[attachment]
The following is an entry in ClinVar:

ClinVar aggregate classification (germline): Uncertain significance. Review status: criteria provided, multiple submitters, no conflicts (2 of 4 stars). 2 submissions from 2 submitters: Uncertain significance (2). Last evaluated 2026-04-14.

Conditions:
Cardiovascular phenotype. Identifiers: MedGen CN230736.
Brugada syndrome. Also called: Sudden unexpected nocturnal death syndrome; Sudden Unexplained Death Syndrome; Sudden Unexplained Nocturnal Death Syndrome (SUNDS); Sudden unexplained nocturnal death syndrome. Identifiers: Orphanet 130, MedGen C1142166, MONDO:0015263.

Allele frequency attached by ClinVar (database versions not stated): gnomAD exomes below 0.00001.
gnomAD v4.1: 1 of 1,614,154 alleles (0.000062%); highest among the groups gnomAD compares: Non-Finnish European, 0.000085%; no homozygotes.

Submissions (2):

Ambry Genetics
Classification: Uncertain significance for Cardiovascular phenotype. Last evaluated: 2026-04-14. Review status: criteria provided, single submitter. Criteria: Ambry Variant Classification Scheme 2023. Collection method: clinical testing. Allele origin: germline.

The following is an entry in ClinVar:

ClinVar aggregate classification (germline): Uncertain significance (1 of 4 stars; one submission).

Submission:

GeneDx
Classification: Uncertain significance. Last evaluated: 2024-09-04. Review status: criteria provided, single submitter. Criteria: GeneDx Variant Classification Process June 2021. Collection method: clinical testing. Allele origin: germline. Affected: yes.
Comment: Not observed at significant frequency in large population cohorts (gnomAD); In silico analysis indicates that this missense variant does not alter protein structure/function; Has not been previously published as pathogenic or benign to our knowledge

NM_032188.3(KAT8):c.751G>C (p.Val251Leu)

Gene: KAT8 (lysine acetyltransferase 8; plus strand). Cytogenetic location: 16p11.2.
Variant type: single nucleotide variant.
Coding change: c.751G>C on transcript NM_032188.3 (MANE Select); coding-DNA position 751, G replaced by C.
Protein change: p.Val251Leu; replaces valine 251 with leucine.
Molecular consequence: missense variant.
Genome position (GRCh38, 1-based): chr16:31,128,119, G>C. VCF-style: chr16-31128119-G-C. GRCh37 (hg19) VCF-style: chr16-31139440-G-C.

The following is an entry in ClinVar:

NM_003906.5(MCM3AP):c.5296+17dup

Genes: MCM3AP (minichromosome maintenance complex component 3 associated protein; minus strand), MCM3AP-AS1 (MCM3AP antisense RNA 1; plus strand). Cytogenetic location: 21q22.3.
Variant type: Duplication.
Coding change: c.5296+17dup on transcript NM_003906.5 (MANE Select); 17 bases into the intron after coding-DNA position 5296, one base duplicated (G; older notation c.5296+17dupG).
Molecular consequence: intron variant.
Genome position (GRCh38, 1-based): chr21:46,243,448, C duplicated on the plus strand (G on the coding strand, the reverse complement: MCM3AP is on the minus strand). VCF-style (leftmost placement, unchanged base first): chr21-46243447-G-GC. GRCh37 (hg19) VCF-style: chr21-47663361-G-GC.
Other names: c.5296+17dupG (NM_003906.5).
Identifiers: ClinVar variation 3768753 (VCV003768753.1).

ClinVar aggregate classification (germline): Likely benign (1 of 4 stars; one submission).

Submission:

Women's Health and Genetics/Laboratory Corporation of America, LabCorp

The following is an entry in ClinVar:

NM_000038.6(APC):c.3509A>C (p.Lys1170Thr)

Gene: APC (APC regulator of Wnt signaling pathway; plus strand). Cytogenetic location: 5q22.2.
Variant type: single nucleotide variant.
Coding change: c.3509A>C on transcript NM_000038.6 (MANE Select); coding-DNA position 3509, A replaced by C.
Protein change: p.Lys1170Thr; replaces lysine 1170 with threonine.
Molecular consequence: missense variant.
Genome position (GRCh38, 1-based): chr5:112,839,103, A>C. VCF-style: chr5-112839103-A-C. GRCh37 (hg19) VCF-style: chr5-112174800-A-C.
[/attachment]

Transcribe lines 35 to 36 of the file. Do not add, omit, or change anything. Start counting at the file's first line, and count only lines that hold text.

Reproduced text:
Women's Health and Genetics/Laboratory Corporation of America, LabCorp

The following is an entry in ClinVar: